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While writing new code for Windows, I stumbled upon _cpuinfo() from the Windows API. As I am mainly dealing with a Linux environment (GCC) I want to have access to the CPUInfo.

I have tried the following:

#include <iostream>

int main()
  int a, b;

  for (a = 0; a < 5; a++)
    __asm ( "mov %1, %%eax; "            // a into eax
          "mov %%eax, %0;"             // eax into b
          :"=r"(b)                     // output
          :"r"(a)                      // input
          :"%eax","%ebx","%ecx","%edx" // clobbered register
    std::cout << "The code " << a << " gives " << b << std::endl;

  return 0;

This use assembly but I don't want to re-invent the wheel. Is there any other way to implement CPUInfo without assembly?

Compiler errors:

lewis@lewis-desktop:~/Desktop/prog$ g++ -Wall CPUInfo.cpp
CPUInfo.cpp: In function ‘int main()’:
CPUInfo.cpp:10:22: error: expected ‘)’ before ‘;’ token
CPUInfo.cpp:10:23: error: expected primary-expression before ‘)’ token
CPUInfo.cpp:10:23: error: expected ‘;’ before ‘)’ token
CPUInfo.cpp:8:8: warning: unused variable ‘b’ [-Wunused-variable]
CPUInfo.cpp:12:8: error: expected ‘}’ at end of input
share|improve this question
So, this is g++ I guess. And x86? You should say. What is the question in any case? You told us what you are doing, and shown the code. But there's no question. –  David Heffernan Jan 10 '13 at 20:39
@JerryCoffin I'm running Linux (as in this will be the Linux section to determine the CPU of the computer executing the code). I already have the Windows version/section nailed with the _cpuinfo() function from the Win API. That's my point. –  TheBlueCat Jan 10 '13 at 20:39
@DavidHeffernan See my updated post, I neglected to add the Compiler errors. –  TheBlueCat Jan 10 '13 at 20:41
I've edited the question to reflect (what I think) is the intended question. Feel free to roll it back if I'm wrong. –  Mysticial Jan 10 '13 at 20:42
I don't know why you complain about a downvote. Now, I didn't downvote, and I see that it has been removed. But the original question omitted details of compilers, failed to provide error messages and did not ask a question. So somebody downvoted you. That's to be expected. Don't blame the downvoter. Fix the question. Then you'll get up votes. –  David Heffernan Jan 10 '13 at 20:46

2 Answers 2

up vote 8 down vote accepted

Since you are compiling with GCC then you can include cpuid.h which declares these functions:

/* Return highest supported input value for cpuid instruction.  ext can
   be either 0x0 or 0x8000000 to return highest supported value for
   basic or extended cpuid information.  Function returns 0 if cpuid
   is not supported or whatever cpuid returns in eax register.  If sig
   pointer is non-null, then first four bytes of the signature
   (as found in ebx register) are returned in location pointed by sig.  */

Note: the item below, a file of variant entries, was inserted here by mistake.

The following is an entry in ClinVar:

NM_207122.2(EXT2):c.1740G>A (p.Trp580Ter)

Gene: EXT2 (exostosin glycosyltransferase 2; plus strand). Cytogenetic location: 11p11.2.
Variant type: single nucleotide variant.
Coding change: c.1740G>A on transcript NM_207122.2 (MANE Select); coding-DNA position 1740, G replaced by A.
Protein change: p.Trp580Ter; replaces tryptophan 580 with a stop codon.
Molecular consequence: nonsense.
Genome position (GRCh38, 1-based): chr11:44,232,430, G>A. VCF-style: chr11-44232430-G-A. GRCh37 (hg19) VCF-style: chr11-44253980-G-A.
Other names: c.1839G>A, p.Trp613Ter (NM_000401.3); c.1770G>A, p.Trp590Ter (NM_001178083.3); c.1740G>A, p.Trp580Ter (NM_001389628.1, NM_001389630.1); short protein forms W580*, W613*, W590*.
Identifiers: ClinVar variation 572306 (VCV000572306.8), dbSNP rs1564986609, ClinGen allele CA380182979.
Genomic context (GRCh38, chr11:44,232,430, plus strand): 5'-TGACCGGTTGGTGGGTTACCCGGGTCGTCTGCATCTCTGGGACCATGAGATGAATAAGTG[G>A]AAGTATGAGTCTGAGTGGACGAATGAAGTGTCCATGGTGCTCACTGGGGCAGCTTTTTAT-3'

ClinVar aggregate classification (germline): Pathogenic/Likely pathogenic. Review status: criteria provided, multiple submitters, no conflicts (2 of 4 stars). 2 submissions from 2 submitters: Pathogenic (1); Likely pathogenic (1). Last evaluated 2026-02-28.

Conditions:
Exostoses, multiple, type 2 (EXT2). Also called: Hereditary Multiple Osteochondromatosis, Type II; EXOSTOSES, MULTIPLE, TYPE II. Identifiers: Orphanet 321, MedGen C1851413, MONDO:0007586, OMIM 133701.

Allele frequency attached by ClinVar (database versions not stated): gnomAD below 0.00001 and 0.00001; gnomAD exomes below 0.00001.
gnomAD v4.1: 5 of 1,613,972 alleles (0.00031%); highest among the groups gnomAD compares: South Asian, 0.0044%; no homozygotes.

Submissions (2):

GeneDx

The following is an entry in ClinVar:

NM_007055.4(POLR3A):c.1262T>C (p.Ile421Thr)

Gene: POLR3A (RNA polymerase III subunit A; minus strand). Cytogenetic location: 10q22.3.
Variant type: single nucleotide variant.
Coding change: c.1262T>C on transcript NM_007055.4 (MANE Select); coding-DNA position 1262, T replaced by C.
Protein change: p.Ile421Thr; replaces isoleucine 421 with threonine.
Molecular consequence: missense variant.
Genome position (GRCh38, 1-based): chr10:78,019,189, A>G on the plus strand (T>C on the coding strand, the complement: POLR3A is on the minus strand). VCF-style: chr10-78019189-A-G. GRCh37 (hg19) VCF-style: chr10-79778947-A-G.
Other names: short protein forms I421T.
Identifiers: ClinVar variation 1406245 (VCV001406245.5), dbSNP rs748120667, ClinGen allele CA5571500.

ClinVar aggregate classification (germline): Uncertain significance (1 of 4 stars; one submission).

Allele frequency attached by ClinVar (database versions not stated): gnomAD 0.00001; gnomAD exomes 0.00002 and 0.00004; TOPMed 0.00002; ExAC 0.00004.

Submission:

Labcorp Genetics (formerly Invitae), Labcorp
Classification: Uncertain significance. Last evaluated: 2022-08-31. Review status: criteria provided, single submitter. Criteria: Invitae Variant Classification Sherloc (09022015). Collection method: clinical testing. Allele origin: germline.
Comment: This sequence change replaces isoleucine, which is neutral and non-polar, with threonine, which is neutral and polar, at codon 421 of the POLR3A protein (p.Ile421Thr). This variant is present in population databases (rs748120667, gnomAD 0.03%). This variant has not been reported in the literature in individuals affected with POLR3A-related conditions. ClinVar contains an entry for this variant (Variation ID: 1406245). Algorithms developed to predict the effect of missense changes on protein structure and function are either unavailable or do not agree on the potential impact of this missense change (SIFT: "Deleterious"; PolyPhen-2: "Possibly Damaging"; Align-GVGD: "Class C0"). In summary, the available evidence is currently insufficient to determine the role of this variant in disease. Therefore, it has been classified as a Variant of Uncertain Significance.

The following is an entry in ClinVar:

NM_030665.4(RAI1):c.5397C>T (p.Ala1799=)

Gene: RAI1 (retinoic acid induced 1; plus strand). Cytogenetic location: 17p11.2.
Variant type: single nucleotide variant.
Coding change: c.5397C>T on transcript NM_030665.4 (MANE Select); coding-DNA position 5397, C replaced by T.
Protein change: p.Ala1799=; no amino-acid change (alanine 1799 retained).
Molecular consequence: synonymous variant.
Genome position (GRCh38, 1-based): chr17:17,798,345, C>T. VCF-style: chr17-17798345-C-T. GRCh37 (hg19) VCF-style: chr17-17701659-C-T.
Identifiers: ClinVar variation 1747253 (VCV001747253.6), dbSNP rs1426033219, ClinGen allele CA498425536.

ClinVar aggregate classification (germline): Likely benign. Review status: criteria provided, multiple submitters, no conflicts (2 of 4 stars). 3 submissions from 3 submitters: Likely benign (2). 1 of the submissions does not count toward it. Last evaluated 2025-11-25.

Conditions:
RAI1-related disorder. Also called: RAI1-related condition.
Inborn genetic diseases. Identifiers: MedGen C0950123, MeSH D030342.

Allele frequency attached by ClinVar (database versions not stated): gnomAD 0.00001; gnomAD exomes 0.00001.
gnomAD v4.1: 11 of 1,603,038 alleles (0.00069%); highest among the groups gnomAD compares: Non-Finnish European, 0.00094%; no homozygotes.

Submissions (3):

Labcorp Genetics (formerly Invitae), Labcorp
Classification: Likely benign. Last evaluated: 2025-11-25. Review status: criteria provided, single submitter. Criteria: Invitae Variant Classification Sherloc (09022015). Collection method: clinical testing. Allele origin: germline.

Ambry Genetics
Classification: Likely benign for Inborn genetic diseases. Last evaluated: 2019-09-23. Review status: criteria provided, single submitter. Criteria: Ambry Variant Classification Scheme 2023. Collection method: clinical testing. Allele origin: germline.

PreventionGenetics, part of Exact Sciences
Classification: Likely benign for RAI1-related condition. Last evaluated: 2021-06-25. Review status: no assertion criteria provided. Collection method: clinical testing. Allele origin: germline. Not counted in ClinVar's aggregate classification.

unsigned int __get_cpuid_max (unsigned int __ext, unsigned int *__sig)

/* Return cpuid data for requested cpuid level, as found in returned
   eax, ebx, ecx and edx registers.  The function checks if cpuid is
   supported and returns 1 for valid cpuid information or 0 for
   unsupported cpuid level.  All pointers are required to be non-null.  */
int __get_cpuid (unsigned int __level,
    unsigned int *__eax, unsigned int *__ebx,
    unsigned int *__ecx, unsigned int *__edx)

You don't need to, and should not, re-implement this functionality.

share|improve this answer
+1 Didn't know that header existed. I've always done it with a bit of inline assembly. –  Mysticial Jan 10 '13 at 20:47
Sure. I managed to get the piece to compile anyway. Notwithstanding, why should I not re-implement this? Besides time-saving? –  TheBlueCat Jan 10 '13 at 20:48
@Mysticial This is where my total ignorance of GCC and Linux comes in handy. I had to google for the answer! –  David Heffernan Jan 10 '13 at 20:48
Basic rule of development is to re-use rather than re-implement. Do you write your own printf? Or your own strcmp? Do you write your own std::string? –  David Heffernan Jan 10 '13 at 20:49
@DavidHeffernan Yet another reason why "ignorance" fuels new ideas... ahaha –  Mysticial Jan 10 '13 at 20:50
for (a =0; a < 5; ++a;)

There should only be two semicolons there. You've got three.

This is basic C/C++ syntax; the CPUID is a red herring.

share|improve this answer
typo. I fixed it before I posted, for some reason it got back into there. I changed branches on Git, that's probably the reason. But yes, I do know this 'basic syntax'. –  TheBlueCat Jan 10 '13 at 20:47
But the errors you posted are caused by this typo. If you've fixed that and are still having problems, please update the list of errors. –  user9876 Jan 10 '13 at 20:48

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